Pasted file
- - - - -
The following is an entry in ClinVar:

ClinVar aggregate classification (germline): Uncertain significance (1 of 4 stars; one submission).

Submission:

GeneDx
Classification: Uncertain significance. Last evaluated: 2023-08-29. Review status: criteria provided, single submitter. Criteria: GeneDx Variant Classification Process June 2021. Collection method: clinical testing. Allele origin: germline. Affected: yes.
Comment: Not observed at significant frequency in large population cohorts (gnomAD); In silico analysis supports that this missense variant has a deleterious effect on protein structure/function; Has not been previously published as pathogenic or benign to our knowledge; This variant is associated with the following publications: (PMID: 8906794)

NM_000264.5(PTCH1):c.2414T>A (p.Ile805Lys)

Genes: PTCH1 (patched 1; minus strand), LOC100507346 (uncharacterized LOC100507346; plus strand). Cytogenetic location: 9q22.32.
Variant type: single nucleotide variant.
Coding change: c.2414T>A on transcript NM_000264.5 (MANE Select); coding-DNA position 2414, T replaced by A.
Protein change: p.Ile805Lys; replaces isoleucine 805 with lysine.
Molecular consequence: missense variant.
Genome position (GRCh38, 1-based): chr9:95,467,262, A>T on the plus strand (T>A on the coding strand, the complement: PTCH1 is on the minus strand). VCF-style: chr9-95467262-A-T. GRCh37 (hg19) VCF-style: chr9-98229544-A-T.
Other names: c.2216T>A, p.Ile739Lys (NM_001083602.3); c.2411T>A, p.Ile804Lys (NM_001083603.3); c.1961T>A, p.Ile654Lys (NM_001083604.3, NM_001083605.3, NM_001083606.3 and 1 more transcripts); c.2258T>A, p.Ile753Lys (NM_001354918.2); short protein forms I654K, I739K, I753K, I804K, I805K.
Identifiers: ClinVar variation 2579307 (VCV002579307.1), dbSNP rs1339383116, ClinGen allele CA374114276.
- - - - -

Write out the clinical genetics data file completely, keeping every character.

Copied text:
The following is an entry in ClinVar:

ClinVar aggregate classification (germline): Uncertain significance (1 of 4 stars; one submission).

Submission:

GeneDx
Classification: Uncertain significance. Last evaluated: 2023-08-29. Review status: criteria provided, single submitter. Criteria: GeneDx Variant Classification Process June 2021. Collection method: clinical testing. Allele origin: germline. Affected: yes.
Comment: Not observed at significant frequency in large population cohorts (gnomAD); In silico analysis supports that this missense variant has a deleterious effect on protein structure/function; Has not been previously published as pathogenic or benign to our knowledge; This variant is associated with the following publications: (PMID: 8906794)

NM_000264.5(PTCH1):c.2414T>A (p.Ile805Lys)

Genes: PTCH1 (patched 1; minus strand), LOC100507346 (uncharacterized LOC100507346; plus strand). Cytogenetic location: 9q22.32.
Variant type: single nucleotide variant.
Coding change: c.2414T>A on transcript NM_000264.5 (MANE Select); coding-DNA position 2414, T replaced by A.
Protein change: p.Ile805Lys; replaces isoleucine 805 with lysine.
Molecular consequence: missense variant.
Genome position (GRCh38, 1-based): chr9:95,467,262, A>T on the plus strand (T>A on the coding strand, the complement: PTCH1 is on the minus strand). VCF-style: chr9-95467262-A-T. GRCh37 (hg19) VCF-style: chr9-98229544-A-T.
Other names: c.2216T>A, p.Ile739Lys (NM_001083602.3); c.2411T>A, p.Ile804Lys (NM_001083603.3); c.1961T>A, p.Ile654Lys (NM_001083604.3, NM_001083605.3, NM_001083606.3 and 1 more transcripts); c.2258T>A, p.Ile753Lys (NM_001354918.2); short protein forms I654K, I739K, I753K, I804K, I805K.
Identifiers: ClinVar variation 2579307 (VCV002579307.1), dbSNP rs1339383116, ClinGen allele CA374114276.